Making of the Pacific Mall: Chinese Identity and Architecture in Toronto
The Pacific Mall in Markham, a major city next to Toronto, Canada, raises a very intriguing question. Under what circumstances has the mall become an ethnic icon that signifies the “Chinese mall” in Canada, possibly in North America? An analysis of the intertwining relation between ethnic identity and architecture sheds light on the (re)construction and (re)interpretation of “Chineseness” in the mall. The naming of the corridors, and the unusual small size of the shops on first floor, and the design of the Heritage Town on the second floor evoke nostalgic emotion of Hong Kong, an essentialist sentiment to many Hong Kong immigrants and stereotypical images to many non-Chinese and Chinese alike.
Leung, Ho Hon and Raymond Lau. (2009) “Making of Pacific Mall: Chinese Identity through Architecture in Canada.” in Imagining Globalization: Language, Identities, and Boundaries, edited by Ho Hon Leung et al. New York, NY: Palgrave Macmillan.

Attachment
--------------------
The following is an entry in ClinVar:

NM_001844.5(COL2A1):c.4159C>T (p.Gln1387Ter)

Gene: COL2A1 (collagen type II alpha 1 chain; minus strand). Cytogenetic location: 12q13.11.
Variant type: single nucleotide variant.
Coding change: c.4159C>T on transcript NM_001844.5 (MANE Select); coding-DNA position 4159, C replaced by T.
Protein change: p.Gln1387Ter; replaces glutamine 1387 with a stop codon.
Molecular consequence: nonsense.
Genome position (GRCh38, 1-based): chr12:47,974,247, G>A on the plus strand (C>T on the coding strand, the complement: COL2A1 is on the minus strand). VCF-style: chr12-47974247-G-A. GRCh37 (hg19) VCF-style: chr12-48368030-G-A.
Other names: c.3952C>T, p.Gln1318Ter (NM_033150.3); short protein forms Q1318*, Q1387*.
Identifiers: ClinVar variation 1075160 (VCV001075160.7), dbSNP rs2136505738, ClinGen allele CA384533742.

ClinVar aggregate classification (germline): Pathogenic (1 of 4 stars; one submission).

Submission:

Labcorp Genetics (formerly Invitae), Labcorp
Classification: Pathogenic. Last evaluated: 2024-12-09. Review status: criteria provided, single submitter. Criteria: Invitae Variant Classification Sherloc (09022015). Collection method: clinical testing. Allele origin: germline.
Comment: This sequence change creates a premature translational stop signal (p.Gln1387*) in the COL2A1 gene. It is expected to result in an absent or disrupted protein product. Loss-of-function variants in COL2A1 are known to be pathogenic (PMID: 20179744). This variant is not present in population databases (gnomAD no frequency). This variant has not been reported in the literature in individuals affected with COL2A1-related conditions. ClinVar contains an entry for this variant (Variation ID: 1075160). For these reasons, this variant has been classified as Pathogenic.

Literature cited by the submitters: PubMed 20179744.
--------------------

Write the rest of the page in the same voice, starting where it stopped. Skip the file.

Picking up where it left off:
White Stone Houses in Greece
The originality of houses in Mykonos is a result of massive scale of deforestation dated back to Alexander the Great. Retaining rain water becomes an issue on some islands. The rimed roof works as container to collect rain. The unique style of the houses becomes the local place-identity.
The transformation of many Greek houses into whitewashed units is more than just aesthetic appeal. The construction material in Poros makes good use of the black lava in the old days. Imagine what happens after dusk and electricity was not widely available yet.
Wan Chai Urban Renewal Project
Wan Chai is one of the oldest districts in Hong Kong. In the process of revitalization of the area, luxurious apartment buildings are replacing the old ones. But what should be done to balance between preservation of the local culture and gentrification? What does demolition of the rare Bauhaus style indoor market in Asia indicate the appropriateness of urban renewal policies?